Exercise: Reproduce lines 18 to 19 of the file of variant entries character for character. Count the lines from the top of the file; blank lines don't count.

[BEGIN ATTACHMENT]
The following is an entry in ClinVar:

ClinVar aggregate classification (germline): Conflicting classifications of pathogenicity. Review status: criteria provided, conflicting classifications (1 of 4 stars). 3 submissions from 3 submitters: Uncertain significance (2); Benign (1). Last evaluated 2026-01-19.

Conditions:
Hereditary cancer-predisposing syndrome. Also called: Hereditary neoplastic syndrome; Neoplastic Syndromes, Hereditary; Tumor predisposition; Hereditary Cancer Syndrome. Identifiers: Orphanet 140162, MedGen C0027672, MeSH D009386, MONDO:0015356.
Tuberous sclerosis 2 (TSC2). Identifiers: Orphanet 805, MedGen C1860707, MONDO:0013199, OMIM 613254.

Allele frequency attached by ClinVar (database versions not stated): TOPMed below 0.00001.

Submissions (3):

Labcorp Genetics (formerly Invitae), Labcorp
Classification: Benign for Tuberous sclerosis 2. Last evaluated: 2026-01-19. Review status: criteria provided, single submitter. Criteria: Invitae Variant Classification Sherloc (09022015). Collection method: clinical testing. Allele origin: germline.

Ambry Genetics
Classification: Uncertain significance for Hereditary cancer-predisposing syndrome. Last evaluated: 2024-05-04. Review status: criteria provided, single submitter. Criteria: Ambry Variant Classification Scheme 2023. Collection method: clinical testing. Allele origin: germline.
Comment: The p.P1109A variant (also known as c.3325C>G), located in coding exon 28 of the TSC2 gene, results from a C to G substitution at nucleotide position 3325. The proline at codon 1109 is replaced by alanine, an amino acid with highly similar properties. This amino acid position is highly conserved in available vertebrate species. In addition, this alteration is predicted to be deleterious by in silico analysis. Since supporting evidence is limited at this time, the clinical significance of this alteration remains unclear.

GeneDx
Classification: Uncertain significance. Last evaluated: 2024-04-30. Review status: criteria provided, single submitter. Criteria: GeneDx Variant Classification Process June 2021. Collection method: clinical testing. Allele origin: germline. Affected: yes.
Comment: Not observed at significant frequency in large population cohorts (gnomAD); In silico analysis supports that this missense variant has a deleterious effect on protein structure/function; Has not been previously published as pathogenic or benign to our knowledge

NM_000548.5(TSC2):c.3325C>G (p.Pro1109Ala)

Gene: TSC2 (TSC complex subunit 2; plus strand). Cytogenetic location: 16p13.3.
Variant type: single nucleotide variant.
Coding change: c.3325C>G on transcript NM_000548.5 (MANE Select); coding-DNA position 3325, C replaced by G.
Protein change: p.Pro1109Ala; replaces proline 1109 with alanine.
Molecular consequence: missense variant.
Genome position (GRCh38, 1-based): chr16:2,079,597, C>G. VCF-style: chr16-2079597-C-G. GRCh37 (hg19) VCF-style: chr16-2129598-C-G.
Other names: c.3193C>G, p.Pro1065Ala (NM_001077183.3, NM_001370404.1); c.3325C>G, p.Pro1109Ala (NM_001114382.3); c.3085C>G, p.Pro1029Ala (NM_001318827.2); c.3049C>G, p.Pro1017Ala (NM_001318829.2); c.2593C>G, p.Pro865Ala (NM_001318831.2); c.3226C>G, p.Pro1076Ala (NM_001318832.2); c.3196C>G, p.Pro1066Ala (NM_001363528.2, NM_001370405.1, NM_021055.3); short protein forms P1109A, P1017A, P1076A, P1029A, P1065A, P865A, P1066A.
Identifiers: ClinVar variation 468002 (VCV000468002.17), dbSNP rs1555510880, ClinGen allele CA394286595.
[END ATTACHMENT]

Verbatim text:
Variant type: single nucleotide variant.
Coding change: c.3325C>G on transcript NM_000548.5 (MANE Select); coding-DNA position 3325, C replaced by G.